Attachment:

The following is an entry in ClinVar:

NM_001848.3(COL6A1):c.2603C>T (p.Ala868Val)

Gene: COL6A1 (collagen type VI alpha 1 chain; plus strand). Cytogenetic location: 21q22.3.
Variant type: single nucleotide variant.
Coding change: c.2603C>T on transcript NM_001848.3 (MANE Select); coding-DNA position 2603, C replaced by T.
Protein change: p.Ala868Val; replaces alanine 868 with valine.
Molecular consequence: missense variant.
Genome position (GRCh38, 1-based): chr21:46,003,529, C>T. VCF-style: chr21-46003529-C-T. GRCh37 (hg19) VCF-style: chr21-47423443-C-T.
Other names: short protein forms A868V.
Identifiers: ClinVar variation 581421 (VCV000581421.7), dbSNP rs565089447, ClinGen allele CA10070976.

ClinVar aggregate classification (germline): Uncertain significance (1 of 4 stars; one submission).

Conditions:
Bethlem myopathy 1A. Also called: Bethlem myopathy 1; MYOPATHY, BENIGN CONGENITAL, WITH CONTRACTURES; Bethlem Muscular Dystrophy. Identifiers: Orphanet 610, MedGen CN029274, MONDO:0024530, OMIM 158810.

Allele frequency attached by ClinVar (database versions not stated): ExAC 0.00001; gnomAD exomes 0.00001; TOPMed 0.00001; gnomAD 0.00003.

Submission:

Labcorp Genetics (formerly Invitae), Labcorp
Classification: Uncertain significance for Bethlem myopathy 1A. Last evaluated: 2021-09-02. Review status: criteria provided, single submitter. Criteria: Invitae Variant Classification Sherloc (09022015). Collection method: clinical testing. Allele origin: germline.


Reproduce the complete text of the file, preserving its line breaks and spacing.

The following is an entry in ClinVar:

NM_001848.3(COL6A1):c.2603C>T (p.Ala868Val)

Gene: COL6A1 (collagen type VI alpha 1 chain; plus strand). Cytogenetic location: 21q22.3.
Variant type: single nucleotide variant.
Coding change: c.2603C>T on transcript NM_001848.3 (MANE Select); coding-DNA position 2603, C replaced by T.
Protein change: p.Ala868Val; replaces alanine 868 with valine.
Molecular consequence: missense variant.
Genome position (GRCh38, 1-based): chr21:46,003,529, C>T. VCF-style: chr21-46003529-C-T. GRCh37 (hg19) VCF-style: chr21-47423443-C-T.
Other names: short protein forms A868V.
Identifiers: ClinVar variation 581421 (VCV000581421.7), dbSNP rs565089447, ClinGen allele CA10070976.

ClinVar aggregate classification (germline): Uncertain significance (1 of 4 stars; one submission).

Conditions:
Bethlem myopathy 1A. Also called: Bethlem myopathy 1; MYOPATHY, BENIGN CONGENITAL, WITH CONTRACTURES; Bethlem Muscular Dystrophy. Identifiers: Orphanet 610, MedGen CN029274, MONDO:0024530, OMIM 158810.

Allele frequency attached by ClinVar (database versions not stated): ExAC 0.00001; gnomAD exomes 0.00001; TOPMed 0.00001; gnomAD 0.00003.

Submission:

Labcorp Genetics (formerly Invitae), Labcorp
Classification: Uncertain significance for Bethlem myopathy 1A. Last evaluated: 2021-09-02. Review status: criteria provided, single submitter. Criteria: Invitae Variant Classification Sherloc (09022015). Collection method: clinical testing. Allele origin: germline.